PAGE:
Bestway Wholesale has called for greater collaboration and consideration across the supply chain in the face of increasing pressure due to COVID-19.
According to managing director Dawood Pervez, there is enough stock to meet everyone’s needs but the shift in consumer behaviour witnessed in the past two weeks, alongside challenges in the continuity of business resourcing in line with government guidelines, is leading to supply shortages.
“Local independent retail stores and community shops are proving to be essential to their local communities and it is vital that we can keep their shelves stocked,” he said. “These retailers account for £40 billion of the UK’s grocery shopping basket, and by their very nature are as important right now as the supermarket multiples – if not more so – as people stay as close to their homes as possible.
“This shouldn’t be a question of ‘who shouts loudest’ and nor should it be about the commercials of who has the biggest purchasing power. It’s about sensible trading to cover ALL the national and local networks. Right now, we all need to work together to ensure an even distribution of inventory to guarantee continuity of supply and get everyday staples to those who need them.
“For us, it’s not just about supplying the independent retailers although this is a critical channel; we are also supplying care homes, prisons, and some school sites who all depend on our availability.”
Pervez said that there are many instances where goods-in to Bestway have been cancelled or short delivered due to supply pressure – at a time where depot footfall by independent retailers has increased by over 30%.
“We have kept our depots open seven days a week since the COVID-19 outbreak began, and we are reacting with speed and agility to mobilise new ways of working with our supply partners to accommodate the continued disruption in supply alongside a reduced workforce,” he said.
“This includes adapting to new pack sizes as manufacturers cut range in favour of core SKUs and plain pack variants, and collaboration with foodservice wholesalers who have inventory to sell, and we’re offering to collect products from suppliers’ facilities to ease delivery burdens, or adopt central delivery into one hub.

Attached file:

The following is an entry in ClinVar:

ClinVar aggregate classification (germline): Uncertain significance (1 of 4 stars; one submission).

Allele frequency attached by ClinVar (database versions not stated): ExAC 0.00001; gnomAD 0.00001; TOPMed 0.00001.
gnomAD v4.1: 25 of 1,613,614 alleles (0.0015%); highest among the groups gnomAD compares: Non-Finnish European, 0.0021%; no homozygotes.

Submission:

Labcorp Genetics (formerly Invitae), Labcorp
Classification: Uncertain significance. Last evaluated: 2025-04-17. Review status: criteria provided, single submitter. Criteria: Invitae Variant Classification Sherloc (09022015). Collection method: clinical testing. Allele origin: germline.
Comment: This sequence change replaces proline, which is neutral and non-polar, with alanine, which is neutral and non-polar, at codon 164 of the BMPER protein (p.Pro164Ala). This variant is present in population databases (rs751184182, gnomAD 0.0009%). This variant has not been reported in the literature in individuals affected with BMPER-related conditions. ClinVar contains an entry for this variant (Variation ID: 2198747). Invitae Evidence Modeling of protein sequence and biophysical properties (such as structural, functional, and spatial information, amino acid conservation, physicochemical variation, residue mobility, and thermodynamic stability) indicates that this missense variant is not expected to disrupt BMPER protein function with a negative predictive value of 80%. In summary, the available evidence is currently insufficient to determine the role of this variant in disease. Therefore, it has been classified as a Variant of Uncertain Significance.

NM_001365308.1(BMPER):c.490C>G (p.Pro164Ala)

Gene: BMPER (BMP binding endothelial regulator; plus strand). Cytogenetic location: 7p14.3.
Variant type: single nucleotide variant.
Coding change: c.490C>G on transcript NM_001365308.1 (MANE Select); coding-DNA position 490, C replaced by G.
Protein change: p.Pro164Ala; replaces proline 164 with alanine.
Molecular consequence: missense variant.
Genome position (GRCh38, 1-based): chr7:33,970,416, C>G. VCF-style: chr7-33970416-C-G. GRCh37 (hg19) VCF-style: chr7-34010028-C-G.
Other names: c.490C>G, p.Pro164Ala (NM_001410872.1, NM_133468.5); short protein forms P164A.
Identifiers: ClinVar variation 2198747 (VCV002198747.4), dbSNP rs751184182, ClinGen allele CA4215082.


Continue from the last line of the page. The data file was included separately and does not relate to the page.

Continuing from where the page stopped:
“We can see from recent trading patterns in other EU countries – countries that are ahead of the UK in the timelines of COVID-19 outbreak – that after the initial rush, the larger supermarkets are actually dropping their volumes, whereas local stores anticipate their volumes will remain heightened for some weeks to come.”
Having collaborated with Bestway to highlight some of these issues to government, James Bielby, chief executive of the FWD, commented: “We are working closely with government to highlight the role wholesalers play in supplying independent retailers and the need to ensure a breadth of supply across the whole grocery market.
“Independent retailers reach communities not served by the supermarkets and supply needs to be recognised and protected, so that consumers have a choice of stores and are able to shop close to where they live in line with government guidelines.
“Government must ensure wholesalers have access to a full range and quantity of products at a time when manufacturers are producing fewer SKUs in smaller quantities. Without support for the independent sector many vulnerable communities won’t have access to the products they need.”
Pervez summarised: “It is critical that both government and supply partners recognise the role that wholesalers play in ensuring their products reach into the heart of communities, all of whom right now depend on us more than ever.”